Doing it Right the First Time

But he was destined for neither the classroom nor the automotive industry, in part because his wife’s cousin was doing eavestrough and downspout installation and repair in Grand Rapids. “I liked working outside,” Southwell says, “so I got a job doing gutter and downspouts.” Now, 40 years later? “I’m still stuck in the gutter,” he says with a smile.

Southwell Builders, based in Mason, installs gutters and gutter covers from Charlotte to St. Johns and from Ionia to Brighton. Southwell says that, “At one time, I had a branch in Brighton, and we had … seven gutter machines going; we’d do 25 houses a day. That was a long time ago. Now we have one machine and the economy has tightened up quite a bit.”

The gutter machine is a cold roll former. “You put coil stock in the machine and out comes a gutter. [You] push a button, it makes your eavestrough right on the spot.” Southwell says that all jobs are custom fit and come in 10-foot sections that “don’t leak all over the place. They’re seamless aluminum so they don’t rust. If they’re sealed well, they’ll last 40 to 50 years.” With a performance record like that, it’s no surprise that the technology hasn’t changed much. He said that at one time he owned seven machines, and that “four of them were from 1962.” He explains, “Right around the [early] ’60s is when they started doing aluminum gutters” as a replacement for galvanized steel. “If not installed corrected, [the galvanized gutters] would hold water and rust, [then] get holes in them. Along came seamless aluminum and we straightened out a lot of problems in the industry.”

However, just because aluminum gutters solve most of your problems, it doesn’t mean that everyone opts for using them. “If they want vinyl,” Southwell says, “they can go to big boxes … and put it up themselves. They’ll have connectors all over the place that leak,” not something that most homeowners are happy with. However, “if they want a good job, they put on aluminum gutters and have professionals install it.”

With gutters in place, people with trees nearby need to consider the cost of having their gutters cleaned periodically, or having gutter covers installed. For the latter, Southwell offers Leakproof ® Gutters, an ideal solution for people who don’t like climbing ladders to clean out their gutters, or paying someone $80 to $100 to do so.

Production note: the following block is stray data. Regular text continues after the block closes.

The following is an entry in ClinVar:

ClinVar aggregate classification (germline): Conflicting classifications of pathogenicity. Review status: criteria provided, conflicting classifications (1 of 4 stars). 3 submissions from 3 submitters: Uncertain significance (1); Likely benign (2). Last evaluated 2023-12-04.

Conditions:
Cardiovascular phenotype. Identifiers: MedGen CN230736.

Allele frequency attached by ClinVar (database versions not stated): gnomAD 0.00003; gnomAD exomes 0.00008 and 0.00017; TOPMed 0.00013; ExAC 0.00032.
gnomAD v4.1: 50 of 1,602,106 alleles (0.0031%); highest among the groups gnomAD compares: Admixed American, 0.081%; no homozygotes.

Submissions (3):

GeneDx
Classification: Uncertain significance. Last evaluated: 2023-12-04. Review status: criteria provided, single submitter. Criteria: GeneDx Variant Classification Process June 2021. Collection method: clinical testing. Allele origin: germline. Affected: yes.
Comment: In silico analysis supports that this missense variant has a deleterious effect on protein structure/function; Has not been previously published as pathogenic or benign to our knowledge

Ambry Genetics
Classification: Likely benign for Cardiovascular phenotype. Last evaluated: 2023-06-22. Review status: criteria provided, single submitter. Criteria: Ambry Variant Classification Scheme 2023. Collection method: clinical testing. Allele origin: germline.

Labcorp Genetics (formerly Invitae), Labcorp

The majority of Southwell’s work is in the repair and replacement business, as much to no one’s surprise, “there isn’t much building going on around here.” However, the builder he works with, Mayberry Homes, “is really good,” he says. A lot of other builders he’s used are “just gone.” Therefore, Southwell counts on word of mouth from the 300 or so gutter cleans his company does every year.

While his presence in the Yellow Pages has decreased, his footprint on the Internet continues to widen. “Young people probably up to [age] 40 use a lot more Internet advertising. You punch in ‘gutter cover – Lansing, MI’ and up pops our name.” Of course, “If you’re not on the front page, you don’t get much action.”

Southwell says that the biggest advancement in the past 10 years has been the switch from putting up gutters with spikes and ferrules nailed into the rafter or fascia boards to “putting them in with a hidden hanger and a screw.” The result is a better looking gutter with good curb appeal. “It’s a lot nicer system and hopefully will last a lot longer.” He says that on a typical ranch-style house, a two- to three-person crew can tear off the old gutters and put on a new system within three hours. “Some of the new houses we can do in about one and a half hours. That comes with a lot of experience.”

Southwell’s crews are always on call, and he says that there were only a couple of days in 2011 when they didn’t have anything to do. “Usually there’s a phone call or two in the morning to figure out where we’re going to go.” Then, it’s off to the gutter races, which naturally slow to a stop during the winter, although, since new houses must have their gutters on for the occupancy permit, installing new gutters can continue through the winter.

Asked what draws customers to Southwell, the company’s namesake thinks for a moment, then replies, “I don’t know. They just keep calling. We must do a good job. Our crews are attentive. We always try to do it right the first time. That’s been our motto since day one.”

Author: Jack Schaberg.
Photography: Terri Shaver.

Southwell Builders

Randy Southwell, Owner




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